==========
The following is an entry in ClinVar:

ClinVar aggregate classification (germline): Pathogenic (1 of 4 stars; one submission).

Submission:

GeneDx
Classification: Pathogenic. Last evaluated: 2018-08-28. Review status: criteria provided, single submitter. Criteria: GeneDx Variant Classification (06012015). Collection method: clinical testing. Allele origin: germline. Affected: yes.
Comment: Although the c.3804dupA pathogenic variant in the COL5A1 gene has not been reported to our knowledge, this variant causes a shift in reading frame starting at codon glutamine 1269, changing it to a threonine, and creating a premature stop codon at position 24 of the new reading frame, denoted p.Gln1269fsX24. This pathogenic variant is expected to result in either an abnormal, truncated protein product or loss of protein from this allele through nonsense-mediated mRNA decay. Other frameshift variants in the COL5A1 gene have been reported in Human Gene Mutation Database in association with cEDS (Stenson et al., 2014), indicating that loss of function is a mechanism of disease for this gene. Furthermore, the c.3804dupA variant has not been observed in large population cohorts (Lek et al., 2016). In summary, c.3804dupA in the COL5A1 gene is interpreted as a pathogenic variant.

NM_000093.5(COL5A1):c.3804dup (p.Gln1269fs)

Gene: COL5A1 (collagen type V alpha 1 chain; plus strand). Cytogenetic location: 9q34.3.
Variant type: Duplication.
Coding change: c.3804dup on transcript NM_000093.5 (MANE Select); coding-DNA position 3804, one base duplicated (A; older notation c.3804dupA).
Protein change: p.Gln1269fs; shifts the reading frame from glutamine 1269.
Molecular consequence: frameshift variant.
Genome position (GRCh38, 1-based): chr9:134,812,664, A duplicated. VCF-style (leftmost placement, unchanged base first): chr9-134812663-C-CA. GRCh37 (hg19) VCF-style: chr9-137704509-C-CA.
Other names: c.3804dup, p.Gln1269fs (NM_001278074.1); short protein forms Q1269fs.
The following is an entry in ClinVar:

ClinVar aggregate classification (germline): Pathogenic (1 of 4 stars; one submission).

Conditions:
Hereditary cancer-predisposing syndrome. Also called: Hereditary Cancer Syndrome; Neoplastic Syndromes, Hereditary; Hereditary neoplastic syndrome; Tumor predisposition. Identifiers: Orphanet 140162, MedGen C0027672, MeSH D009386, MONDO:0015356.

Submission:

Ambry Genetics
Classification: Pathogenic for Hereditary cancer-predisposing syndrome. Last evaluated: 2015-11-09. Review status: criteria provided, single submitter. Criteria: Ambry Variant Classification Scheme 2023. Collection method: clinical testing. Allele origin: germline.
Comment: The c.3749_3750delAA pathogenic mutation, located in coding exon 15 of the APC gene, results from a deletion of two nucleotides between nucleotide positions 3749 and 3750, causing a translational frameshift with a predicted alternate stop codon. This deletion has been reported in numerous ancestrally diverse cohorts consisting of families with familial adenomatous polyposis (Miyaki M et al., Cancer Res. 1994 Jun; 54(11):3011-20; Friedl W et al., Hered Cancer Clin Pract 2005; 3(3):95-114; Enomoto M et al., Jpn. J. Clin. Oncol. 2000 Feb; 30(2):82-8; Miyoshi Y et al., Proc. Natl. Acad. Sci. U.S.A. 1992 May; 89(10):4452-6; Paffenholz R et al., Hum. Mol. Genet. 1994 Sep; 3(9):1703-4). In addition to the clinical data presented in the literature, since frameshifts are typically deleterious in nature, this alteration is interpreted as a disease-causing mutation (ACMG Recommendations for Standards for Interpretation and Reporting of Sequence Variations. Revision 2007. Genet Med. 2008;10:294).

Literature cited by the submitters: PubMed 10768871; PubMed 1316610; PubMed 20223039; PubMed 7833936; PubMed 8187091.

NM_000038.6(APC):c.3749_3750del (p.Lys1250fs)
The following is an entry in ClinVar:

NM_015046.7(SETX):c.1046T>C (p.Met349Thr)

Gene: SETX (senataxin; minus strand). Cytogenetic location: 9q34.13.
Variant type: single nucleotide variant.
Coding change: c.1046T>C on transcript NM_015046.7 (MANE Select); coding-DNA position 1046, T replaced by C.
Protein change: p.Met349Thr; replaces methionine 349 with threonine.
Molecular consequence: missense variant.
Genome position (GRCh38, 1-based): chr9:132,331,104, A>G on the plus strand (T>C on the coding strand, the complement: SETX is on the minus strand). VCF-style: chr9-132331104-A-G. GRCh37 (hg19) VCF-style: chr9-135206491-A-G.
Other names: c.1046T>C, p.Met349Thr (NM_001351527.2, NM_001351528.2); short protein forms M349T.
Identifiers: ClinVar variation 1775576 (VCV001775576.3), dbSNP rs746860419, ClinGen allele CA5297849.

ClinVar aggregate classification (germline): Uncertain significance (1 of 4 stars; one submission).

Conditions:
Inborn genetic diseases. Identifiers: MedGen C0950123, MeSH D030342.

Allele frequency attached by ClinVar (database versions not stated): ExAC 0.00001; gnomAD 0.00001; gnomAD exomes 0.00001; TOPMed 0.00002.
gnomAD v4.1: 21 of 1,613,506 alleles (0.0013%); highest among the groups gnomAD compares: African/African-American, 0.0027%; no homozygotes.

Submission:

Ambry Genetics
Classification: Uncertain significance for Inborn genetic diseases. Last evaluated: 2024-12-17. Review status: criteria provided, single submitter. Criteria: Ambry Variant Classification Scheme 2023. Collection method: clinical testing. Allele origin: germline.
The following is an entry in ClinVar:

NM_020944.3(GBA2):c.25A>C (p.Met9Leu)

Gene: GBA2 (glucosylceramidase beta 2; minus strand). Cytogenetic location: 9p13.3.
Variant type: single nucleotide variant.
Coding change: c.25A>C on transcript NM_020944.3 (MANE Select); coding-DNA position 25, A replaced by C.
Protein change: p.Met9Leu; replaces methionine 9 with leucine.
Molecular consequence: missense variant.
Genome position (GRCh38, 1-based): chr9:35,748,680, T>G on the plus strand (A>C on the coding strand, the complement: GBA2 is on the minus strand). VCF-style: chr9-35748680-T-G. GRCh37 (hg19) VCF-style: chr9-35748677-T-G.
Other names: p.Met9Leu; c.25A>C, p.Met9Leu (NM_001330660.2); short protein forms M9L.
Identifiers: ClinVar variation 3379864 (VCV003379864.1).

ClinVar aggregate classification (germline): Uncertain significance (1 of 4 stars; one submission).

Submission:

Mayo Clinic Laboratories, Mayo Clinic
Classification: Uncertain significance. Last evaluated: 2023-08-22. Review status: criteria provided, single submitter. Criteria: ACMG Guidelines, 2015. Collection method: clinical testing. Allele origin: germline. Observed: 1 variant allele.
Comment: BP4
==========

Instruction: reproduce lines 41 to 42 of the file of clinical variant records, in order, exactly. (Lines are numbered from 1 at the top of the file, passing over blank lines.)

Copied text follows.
Ambry Genetics
Classification: Uncertain significance for Inborn genetic diseases. Last evaluated: 2024-12-17. Review status: criteria provided, single submitter. Criteria: Ambry Variant Classification Scheme 2023. Collection method: clinical testing. Allele origin: germline.